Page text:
The meeting focused on what works as well as the gaps in research, knowledge, and practice. The meeting served as a followup to an initial meeting with researchers on December 5. The two meetings are part of a wider OJJDP effort to examine approaches to implementing juvenile drug courts and to ensure that current practice keeps pace with the latest research developments.

“OJJDP is poised to advance the knowledge and effectiveness of juvenile drug courts and has been actively engaged in discussions and planning around national guidelines and better outcomes for youth involved in these specialized courts,” said OJJDP Administrator Robert L. Listenbee. “Our goal is to help young people get the treatment they need and back on track to a successful future.”

OJJDP-Supported Report Examines Youth's Unsolicited Online Experiences and Sexting

The Crimes against Children Research Center has released Trends in Unwanted Online Experiences and Sexting: Final Report. The report, supported by funding from OJJDP, summarizes key findings from the Third Youth Internet Survey. Topics include youth reports of unwanted sexual solicitations, online harassment, unwanted exposure to sexual material, and sexting.

Institute of Medicine Releases Infographic on OJJDP-Funded CSEC Report

Confronting  Commercial Sexual Exploitation and Sex Trafficking of Minors in the United  StatesThe Institute of Medicine and the National Research Council have released an infographic focusing on highlights of their OJJDP-funded report Confronting Commercial Sexual Exploitation and Sex Trafficking of Minors in the United States.

The infographic illustrates how schools, police, victim services, businesses, the legal system, and health care providers can collaborate in preventing, identifying, and responding to commercial sexual exploitation and sex trafficking of minors. Professionals who interact regularly with youth may not recognize those who are at risk or who may be victims of commercial sexual exploitation and sex trafficking. The report offers strategies, legislative approaches, and a research agenda around this victimization.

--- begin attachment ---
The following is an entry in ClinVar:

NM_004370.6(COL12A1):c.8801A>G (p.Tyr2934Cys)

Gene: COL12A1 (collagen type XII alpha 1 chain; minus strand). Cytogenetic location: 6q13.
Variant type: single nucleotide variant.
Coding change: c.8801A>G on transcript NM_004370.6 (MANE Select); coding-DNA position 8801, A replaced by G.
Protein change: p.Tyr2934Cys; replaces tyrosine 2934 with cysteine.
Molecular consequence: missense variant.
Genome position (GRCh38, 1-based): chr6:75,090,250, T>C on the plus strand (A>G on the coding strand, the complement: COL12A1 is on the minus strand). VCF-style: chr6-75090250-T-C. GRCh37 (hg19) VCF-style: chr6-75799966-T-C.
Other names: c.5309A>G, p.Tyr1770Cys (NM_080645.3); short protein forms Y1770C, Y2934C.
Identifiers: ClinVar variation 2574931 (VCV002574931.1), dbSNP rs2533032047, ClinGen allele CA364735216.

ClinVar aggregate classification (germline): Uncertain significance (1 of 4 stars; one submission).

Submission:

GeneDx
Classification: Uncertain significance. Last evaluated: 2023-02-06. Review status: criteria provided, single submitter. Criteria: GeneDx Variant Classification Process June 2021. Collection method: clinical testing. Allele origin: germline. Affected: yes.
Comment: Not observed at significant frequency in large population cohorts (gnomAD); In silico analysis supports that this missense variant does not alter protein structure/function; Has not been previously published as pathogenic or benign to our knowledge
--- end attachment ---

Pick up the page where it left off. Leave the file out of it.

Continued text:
Juvenile Justice Resource Hub Adds Racial-Ethnic Fairness Section

The Juvenile Justice Resource Hub provides timely research and information on juvenile justice issues and trends. The hub was developed by the Juvenile Justice Information Exchange and the National Juvenile Justice Network with support from the MacArthur Foundation. In addition to sections on mental health and substance use disorders, community-based alternatives, and juvenile indigent defense, the hub recently added a section on racial-ethnic fairness. Youth of color are overrepresented at nearly every point of contact with the juvenile justice system. The new section covers the persistent problem of racial and ethnic disparities in the juvenile justice system (often referred to as disproportionate minority contact) and details some promising reforms aimed at addressing this inequity. Along with the resource hub section, there is also a story series on racial-ethnic fairness in the juvenile justice system and the overrepresentation of youth of color.

RFK Children's Action CorpsRobert F. Kennedy Children's Action Corps Launches Juvenile Justice Resource Web Site

The Robert F. Kennedy Children’s Action Corps has launched the online Robert F. Kennedy National Resource Center for Juvenile Justice. This Web site, funded by the MacArthur Foundation’s Models for Change Resource Center Partnership, serves as a resource hub for state and local jurisdictions nationwide that seek to improve outcomes for youth and families involved in juvenile justice and youth-serving systems and to enhance system performance. This site provides models, tools, research, onsite consultation, technical assistance, and a newsletter.

Cover of A Roadmap for Collaborative and Effective Evaluation in Tribal  CommunitiesChildren's Bureau Releases Resource for Evaluating Tribal Child Welfare Programs

The Children’s Bureau in the U.S. Department of Health and Human Services has released A Roadmap for Collaborative and Effective Evaluation in Tribal Communities. Developed by the Bureau’s Tribal Evaluation Workgroup, this guide outlines methods for conducting culturally and scientifically rigorous evaluations of child welfare programs in tribal communities. Two brief videos, to be released in spring 2014, will introduce concepts described in this publication.